The broader skill set that’s involved includes strategic thinking, communication and relationship-building skills, and the ability to interface with other parts of the business, she said.
Mirrione cited companies’ interest in finance employees with technology skills. “One of the things we see is just that desire to have someone who has spent time in a fintech-type environment or understands electronic payments or electronic trading,” she said.
Kobayashi said companies were responding by providing more rotation through various finance functions.
“We’re seeing organizations putting more effort into developing and rounding out those skill sets,” she said, adding that as entry-level hires move up, “they’ve gained that broader exposure and are better-positioned to add more value on the strategic and business side of things.”
Oddly, the competition for finance and treasury employees isn’t having much effect on pay.
“We haven’t seen compensation evolve as rapidly as the demand for a different skill set has in the finance function, which just increases the demand for true high-potential and succession-potential candidates,” Kobayashi said. “I’d say, particularly in some very large organizations, there still is a fairly rigid compensation structure in bands that hasn’t evolved as quickly as the demand for different skill sets.”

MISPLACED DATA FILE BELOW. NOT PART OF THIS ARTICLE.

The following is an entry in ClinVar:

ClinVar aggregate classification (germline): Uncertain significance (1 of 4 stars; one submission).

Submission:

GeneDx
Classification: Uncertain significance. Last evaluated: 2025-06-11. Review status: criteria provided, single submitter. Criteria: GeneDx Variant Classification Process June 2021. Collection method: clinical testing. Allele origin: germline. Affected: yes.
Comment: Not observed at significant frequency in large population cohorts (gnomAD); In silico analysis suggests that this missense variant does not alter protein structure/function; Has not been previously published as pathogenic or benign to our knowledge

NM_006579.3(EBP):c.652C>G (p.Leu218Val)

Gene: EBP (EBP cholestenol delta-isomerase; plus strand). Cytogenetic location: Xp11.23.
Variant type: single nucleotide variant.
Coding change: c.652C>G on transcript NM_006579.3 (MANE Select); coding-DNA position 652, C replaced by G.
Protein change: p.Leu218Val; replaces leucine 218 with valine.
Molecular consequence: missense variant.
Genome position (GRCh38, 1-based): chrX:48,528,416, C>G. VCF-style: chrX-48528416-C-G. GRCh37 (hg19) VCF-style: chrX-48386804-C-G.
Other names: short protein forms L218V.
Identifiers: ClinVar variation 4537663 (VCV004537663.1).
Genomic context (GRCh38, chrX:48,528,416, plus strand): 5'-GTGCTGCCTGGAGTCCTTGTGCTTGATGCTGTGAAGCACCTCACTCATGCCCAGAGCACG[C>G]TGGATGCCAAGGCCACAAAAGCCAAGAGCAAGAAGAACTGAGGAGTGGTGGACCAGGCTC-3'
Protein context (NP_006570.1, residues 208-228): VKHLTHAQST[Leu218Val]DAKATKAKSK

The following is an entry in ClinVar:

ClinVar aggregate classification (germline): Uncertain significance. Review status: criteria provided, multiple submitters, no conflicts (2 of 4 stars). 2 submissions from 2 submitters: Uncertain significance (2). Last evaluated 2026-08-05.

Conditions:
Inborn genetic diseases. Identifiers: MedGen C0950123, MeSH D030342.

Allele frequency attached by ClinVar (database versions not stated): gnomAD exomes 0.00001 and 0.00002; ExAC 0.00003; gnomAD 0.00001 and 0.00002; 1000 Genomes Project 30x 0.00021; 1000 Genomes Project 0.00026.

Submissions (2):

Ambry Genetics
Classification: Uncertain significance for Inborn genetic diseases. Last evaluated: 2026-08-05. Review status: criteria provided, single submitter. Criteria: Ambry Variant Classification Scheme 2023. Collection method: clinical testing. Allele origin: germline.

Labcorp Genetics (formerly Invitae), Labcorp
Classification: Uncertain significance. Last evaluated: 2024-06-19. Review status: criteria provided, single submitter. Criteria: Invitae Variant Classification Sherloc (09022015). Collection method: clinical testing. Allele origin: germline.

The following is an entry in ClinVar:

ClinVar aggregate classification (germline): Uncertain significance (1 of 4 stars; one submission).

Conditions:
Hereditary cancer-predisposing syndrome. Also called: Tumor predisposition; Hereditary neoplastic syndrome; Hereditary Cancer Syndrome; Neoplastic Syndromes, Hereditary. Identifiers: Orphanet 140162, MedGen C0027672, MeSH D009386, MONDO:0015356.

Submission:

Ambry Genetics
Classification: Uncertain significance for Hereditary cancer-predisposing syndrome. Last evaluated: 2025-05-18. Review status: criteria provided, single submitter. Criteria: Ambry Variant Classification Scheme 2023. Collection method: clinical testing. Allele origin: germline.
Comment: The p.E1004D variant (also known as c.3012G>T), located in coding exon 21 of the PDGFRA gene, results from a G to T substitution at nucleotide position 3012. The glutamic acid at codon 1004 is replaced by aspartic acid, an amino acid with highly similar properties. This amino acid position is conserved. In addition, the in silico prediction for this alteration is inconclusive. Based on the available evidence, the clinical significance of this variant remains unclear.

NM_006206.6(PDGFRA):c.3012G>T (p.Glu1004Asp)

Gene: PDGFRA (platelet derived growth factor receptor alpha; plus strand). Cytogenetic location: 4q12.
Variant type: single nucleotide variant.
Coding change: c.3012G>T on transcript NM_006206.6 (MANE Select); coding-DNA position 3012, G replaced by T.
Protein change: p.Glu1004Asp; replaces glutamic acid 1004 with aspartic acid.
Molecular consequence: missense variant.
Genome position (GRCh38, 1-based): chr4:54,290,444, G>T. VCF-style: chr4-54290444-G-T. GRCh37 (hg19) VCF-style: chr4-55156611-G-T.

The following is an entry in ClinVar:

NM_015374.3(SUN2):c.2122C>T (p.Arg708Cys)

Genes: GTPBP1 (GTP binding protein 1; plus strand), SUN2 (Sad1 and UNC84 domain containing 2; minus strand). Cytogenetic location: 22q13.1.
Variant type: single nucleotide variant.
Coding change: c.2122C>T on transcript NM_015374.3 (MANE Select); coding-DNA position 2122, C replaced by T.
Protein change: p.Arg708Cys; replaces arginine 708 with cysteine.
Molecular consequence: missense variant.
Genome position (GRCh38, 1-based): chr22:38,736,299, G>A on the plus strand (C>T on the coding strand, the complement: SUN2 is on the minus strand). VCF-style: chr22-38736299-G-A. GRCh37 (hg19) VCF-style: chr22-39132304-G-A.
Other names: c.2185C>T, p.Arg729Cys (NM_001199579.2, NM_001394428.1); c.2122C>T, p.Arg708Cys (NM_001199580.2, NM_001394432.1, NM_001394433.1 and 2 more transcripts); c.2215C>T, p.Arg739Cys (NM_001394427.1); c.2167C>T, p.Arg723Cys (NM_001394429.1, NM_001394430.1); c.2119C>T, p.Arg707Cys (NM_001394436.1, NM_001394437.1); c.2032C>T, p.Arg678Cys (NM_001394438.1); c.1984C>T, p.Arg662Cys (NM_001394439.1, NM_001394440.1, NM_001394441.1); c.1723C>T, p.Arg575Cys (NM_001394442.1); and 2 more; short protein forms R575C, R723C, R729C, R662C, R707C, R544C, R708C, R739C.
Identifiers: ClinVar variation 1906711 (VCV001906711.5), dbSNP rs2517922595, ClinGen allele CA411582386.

In fact, the Association for Financial Professionals’ annual compensation survey shows finance and treasury staffers enjoyed an annual average salary increase of 3.5% in 2016, little changed from the 3.6% increase in 2015.
Mariam Lamech, AFP’s director of survey research, noted that the average annual salary increases shown by the survey got up to 4.2% in 2005 and 4.4% in 2006 before declining amid the financial crisis. The average annual boost headed back up again after the recession, making it to 4.1% in 2015, but since then has backed off a bit amid economic uncertainty.